“P.I.C uses as many flavors as you can find in NYC, the city they call home, and eventually ends up with something sly, something retro, something with serious groove. They kick up their sound with a Latin sense of style set to piano and bass you’d tip your hat to, and they rip it up with bold horn swank. Smart, sharp rhymes bullet through each song, like in the quirky, oh-so-danceable ballad “Alnova Do That” and the clever call-to-action “Chimp Attack.” Songs like “Lactose” win for ridiculous lines like, “Lactose goes punk and does a slam dunk and your system goes woo-hoo. It can cause some fuss, but you can adjust and eat the cream and not go bust when it comes to the milk. I go for the Silk or soy of a similar ilk.” Also listen for references to Karate Kid and Walker, Texas Ranger. Still, the silliness and party sound of P.I.C comes matched with more poignant reflections. Through jazzier beats, the emcees swing together thick commentary with that smirking sense of humor in “Old Sole.” Riding on nostalgic, the song takes a witty and weighty look at life, learning, and, yes, shoes. As much as P.I.C pulls from old sounds it adds new style to today’s music and achieves the impossible. Vintage sound with modern attitude? Style with substance? P.I.C can take that like it’s nothing. The rest of the music scene better keep up with the hustle.”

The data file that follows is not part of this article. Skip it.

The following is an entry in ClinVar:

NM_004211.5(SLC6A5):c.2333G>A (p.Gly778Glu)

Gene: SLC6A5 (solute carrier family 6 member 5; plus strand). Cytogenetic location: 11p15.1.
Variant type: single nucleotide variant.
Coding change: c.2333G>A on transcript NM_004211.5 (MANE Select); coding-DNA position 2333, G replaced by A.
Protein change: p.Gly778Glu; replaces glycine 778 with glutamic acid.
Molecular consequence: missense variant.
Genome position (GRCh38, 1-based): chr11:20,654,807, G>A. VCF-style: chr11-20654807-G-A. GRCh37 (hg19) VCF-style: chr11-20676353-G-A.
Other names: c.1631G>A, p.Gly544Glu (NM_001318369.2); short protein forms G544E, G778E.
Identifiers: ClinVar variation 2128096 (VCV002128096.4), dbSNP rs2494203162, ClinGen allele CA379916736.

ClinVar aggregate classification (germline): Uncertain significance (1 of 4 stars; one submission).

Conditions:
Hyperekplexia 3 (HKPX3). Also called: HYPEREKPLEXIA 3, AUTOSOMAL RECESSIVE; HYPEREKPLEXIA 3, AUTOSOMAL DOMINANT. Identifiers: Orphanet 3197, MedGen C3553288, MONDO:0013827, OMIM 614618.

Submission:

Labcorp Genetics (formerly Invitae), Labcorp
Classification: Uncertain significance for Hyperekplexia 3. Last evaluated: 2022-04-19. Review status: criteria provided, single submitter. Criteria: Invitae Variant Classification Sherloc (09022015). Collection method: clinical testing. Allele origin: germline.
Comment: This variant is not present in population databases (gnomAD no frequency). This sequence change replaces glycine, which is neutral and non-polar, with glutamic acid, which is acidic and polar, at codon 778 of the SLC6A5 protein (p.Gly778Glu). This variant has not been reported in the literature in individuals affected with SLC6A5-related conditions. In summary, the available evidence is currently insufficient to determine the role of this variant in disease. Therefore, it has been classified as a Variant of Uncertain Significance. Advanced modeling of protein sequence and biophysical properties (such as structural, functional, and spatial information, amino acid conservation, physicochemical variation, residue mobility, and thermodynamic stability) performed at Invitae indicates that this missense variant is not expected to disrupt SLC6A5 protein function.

READ MORE – Pauline Diaz, The,

“I love their sound – it’s big, brassy, and straight infectious with upbeat, smooth emceeing. P.I.C. is one of those bands who you just hear and you knowww they could turn a party out. I’ve also been impressed with their DIY music videos that always come with creative concepts that easily put big budget videos to shame. In a time when hip hop seems strapped for freshness and imagination, P.I.C. bring it back in a new way in their 4th release, El Nova Hustle.”
– Bruce Banner, GetDown